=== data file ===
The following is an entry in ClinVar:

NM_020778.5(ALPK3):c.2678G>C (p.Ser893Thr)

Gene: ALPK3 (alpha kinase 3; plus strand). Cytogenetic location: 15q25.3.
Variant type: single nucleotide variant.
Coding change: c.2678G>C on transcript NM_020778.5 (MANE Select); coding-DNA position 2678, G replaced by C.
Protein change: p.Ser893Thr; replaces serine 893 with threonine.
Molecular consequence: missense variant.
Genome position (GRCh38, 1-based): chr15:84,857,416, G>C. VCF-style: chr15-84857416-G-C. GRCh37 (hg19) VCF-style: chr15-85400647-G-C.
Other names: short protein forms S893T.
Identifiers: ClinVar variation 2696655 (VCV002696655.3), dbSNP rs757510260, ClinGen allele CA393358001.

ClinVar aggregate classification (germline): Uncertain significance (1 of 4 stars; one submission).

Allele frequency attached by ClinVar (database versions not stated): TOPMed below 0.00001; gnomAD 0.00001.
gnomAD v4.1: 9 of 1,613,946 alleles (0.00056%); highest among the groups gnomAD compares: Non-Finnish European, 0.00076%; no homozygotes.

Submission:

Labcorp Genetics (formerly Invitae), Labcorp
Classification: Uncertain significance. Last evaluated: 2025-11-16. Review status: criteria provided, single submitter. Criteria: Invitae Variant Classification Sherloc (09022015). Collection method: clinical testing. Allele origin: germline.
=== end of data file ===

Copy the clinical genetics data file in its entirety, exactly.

The following is an entry in ClinVar:

NM_020778.5(ALPK3):c.2678G>C (p.Ser893Thr)

Gene: ALPK3 (alpha kinase 3; plus strand). Cytogenetic location: 15q25.3.
Variant type: single nucleotide variant.
Coding change: c.2678G>C on transcript NM_020778.5 (MANE Select); coding-DNA position 2678, G replaced by C.
Protein change: p.Ser893Thr; replaces serine 893 with threonine.
Molecular consequence: missense variant.
Genome position (GRCh38, 1-based): chr15:84,857,416, G>C. VCF-style: chr15-84857416-G-C. GRCh37 (hg19) VCF-style: chr15-85400647-G-C.
Other names: short protein forms S893T.
Identifiers: ClinVar variation 2696655 (VCV002696655.3), dbSNP rs757510260, ClinGen allele CA393358001.

ClinVar aggregate classification (germline): Uncertain significance (1 of 4 stars; one submission).

Allele frequency attached by ClinVar (database versions not stated): TOPMed below 0.00001; gnomAD 0.00001.
gnomAD v4.1: 9 of 1,613,946 alleles (0.00056%); highest among the groups gnomAD compares: Non-Finnish European, 0.00076%; no homozygotes.

Submission:

Labcorp Genetics (formerly Invitae), Labcorp
Classification: Uncertain significance. Last evaluated: 2025-11-16. Review status: criteria provided, single submitter. Criteria: Invitae Variant Classification Sherloc (09022015). Collection method: clinical testing. Allele origin: germline.